Constitutional provisions, whose primary purposes are to create obstacles, govern the process that a bill goes through before it becomes law. The founders believed that efficiency was the hallmark of oppressive government, and they wanted to be sure that laws that actually passed all the hurdles were the well-considered result of inspection by many eyes.
Early civics lessons teach children about the three equal branches of government, with distinct and specific roles, enabling the executive (the president), the legislative (the Congress), and the judiciary (the courts) to maintain important checks-and-balances oversight. Myriad formal rules and informal traditions allow each branch to operate as independent yet coordinated organizations to maintain freedom through popular voting. But it’s still a fluid process and one that continues to be readjusted to reflect the people’s will.
How ONS Influences Legislation
ONS, like many other national specialty membership organizations, has a strong presence in Washington, DC. The Board of Directors creates and annually reviews ideas, issues, and urgencies to establish ONS’s health policy agenda, amending it as circumstances evolve. From palliative care and workforce safety to nursing education and cancer research, ONS is a leader in advocacy to raise awareness for the role of the nurse in healthcare. With congressional meetings, policy summits, and issue briefings, ONS experts testify before decision makers, helping to elucidate complex provider, oncology, and healthcare topics from the nurse’s perspective.
ONS Bills Pass U.S. House—But Will They Continue to Move Forward?
At the end of 2019, ONS was a coordinating organization that supported the passage of two major pieces of legislation. The Palliative Care and Hospice Education and Training Act (PCHETA) and the Title VIII Nursing Workforce Reauthorization Act both passed the U.S. House of Representatives with overwhelming bipartisan support, but it literally took years to reach that point. In previous congressional sessions, the bills also passed one chamber but were diverted through some of the very odd mechanisms that allow legislation to die. Groups like ONS must be proactive and return to elected officials with concrete reasons for support through future sessions.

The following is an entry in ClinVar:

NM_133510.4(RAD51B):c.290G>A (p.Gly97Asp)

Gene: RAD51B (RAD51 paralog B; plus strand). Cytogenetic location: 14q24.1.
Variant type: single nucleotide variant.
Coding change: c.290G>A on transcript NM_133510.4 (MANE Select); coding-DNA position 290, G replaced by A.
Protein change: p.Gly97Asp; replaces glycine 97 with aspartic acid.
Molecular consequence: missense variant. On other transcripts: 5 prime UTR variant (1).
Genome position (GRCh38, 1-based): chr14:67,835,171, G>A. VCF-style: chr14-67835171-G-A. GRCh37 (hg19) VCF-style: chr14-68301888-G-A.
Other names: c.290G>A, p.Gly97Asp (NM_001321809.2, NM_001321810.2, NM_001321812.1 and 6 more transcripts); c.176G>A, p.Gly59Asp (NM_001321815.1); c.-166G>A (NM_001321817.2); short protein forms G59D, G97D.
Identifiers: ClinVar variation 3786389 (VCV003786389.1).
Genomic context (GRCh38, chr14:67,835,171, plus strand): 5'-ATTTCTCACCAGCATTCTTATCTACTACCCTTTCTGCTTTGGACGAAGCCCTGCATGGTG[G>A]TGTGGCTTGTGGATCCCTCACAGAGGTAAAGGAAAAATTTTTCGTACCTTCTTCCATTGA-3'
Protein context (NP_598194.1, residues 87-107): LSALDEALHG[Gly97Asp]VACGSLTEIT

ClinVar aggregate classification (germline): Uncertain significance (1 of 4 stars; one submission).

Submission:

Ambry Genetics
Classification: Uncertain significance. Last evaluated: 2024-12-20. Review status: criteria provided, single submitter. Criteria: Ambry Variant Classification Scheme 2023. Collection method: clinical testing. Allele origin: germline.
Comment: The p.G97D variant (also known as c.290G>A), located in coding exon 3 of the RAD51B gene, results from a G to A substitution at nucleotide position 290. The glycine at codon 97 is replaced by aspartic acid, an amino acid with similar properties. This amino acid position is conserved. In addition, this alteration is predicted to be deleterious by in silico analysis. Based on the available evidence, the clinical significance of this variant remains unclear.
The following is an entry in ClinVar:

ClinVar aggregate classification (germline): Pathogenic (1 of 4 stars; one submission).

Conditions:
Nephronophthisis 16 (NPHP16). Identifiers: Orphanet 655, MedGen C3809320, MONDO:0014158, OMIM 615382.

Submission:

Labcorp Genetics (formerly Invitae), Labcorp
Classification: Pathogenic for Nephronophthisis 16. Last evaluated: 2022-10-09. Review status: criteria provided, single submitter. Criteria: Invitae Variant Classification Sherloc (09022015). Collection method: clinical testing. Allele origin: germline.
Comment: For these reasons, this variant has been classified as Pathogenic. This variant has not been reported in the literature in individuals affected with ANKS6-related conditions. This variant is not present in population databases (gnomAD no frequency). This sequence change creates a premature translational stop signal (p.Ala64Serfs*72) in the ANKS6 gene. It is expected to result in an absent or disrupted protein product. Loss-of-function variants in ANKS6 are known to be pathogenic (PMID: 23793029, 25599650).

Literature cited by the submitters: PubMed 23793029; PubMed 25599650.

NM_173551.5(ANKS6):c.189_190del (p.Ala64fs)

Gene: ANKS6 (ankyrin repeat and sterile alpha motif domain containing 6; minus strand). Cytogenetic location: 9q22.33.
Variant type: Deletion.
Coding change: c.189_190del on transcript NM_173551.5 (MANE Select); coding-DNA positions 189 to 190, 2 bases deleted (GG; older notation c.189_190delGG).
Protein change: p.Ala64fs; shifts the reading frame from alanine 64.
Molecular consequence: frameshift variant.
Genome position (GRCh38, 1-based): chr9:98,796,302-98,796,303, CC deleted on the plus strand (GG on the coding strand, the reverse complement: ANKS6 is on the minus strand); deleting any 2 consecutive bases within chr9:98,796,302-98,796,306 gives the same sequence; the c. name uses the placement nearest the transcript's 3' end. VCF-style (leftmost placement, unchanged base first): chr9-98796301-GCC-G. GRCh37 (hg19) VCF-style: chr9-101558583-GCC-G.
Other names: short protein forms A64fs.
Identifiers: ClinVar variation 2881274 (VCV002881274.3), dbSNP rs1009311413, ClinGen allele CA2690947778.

As august as the U.S. Congress seems, Americans must remember that federal representatives work for those who elected them to office. According to the U.S. House of Representatives’ own authority:
“As per the Constitution, the U.S. House of Representatives makes and passes federal laws. The House is one of Congress’s two chambers (the other is the U.S. Senate), and part of the federal government’s legislative branch. The number of voting representatives in the House is fixed by law at no more than 435, proportionally representing the population of the 50 states.”
Across the United States, a finite number of representatives take priority issues from their constituents and work through committees and chambers to find consensus in support of common causes. The health policy issues ONS is advancing are not ideologic but do often cross into personal philosophies that have different interpretations. For example, when palliative care entered the Capitol Hill rhetoric, the nursing community was called on to educate policy experts about the definition and its difference from ancillary classifications like hospice care.
What’s on the Legislative Agenda for 2020
A few current issues remain priorities for the broader health community as ONS sets its the agenda for 2020, including:
- Drug pricing: It is a popular, bipartisan issue and a priority for House Speaker Nancy Pelosi, but most believe that the U.S. Senate does not have the votes to pass its version of the bill.
- Surprise medical billing: Both chambers have bills in some committees, but their payment models differ. Other committees are still holding hearings on the topic.
- Biosimilars: Several bills are before House and Senate committees, many relating to patents, timelines, ownership, and reimbursement. Some of the bills have been reintroduced for several congressional sessions and remain stalled.
- 340B drug pricing program: Any formal reauthorization and federal appropriations must be voted on by Congress, but under the current leadership, the U.S. House of Representatives is not taking the measure up for consideration.
Oral parity for cancer drugs, lymphedema sleeve reimbursement, flavored tobacco and vaping bans, and federal funding for nursing and cancer research are also ONS priorities. In Washington, DC, nurses are often asked for expertise in patient-centered care. Having that seat at the table is both a privilege and a responsibility.
Despite it being the top concern in today’s political environment, healthcare policy is entering a state of fatigue. Voters are interested in finding ways to maintain access to their preferred providers, with expert consideration for treatments, by using an affordable system.
The 2020 election is now in full swing. The entire House is up for re-election, as is one-third of the Senate, and the presidency tops the ballot. Americans have the opportunity to once again make their voices heard, and by doing so, send their priorities to Washington. Through its health policy agenda, ONS works diligently to raise awareness for oncology nurses and the patients they serve. As the year unfolds, championing research and evidence-based, quality care will require a concerted effort to make it the breakthrough message in the next U.S. Congress.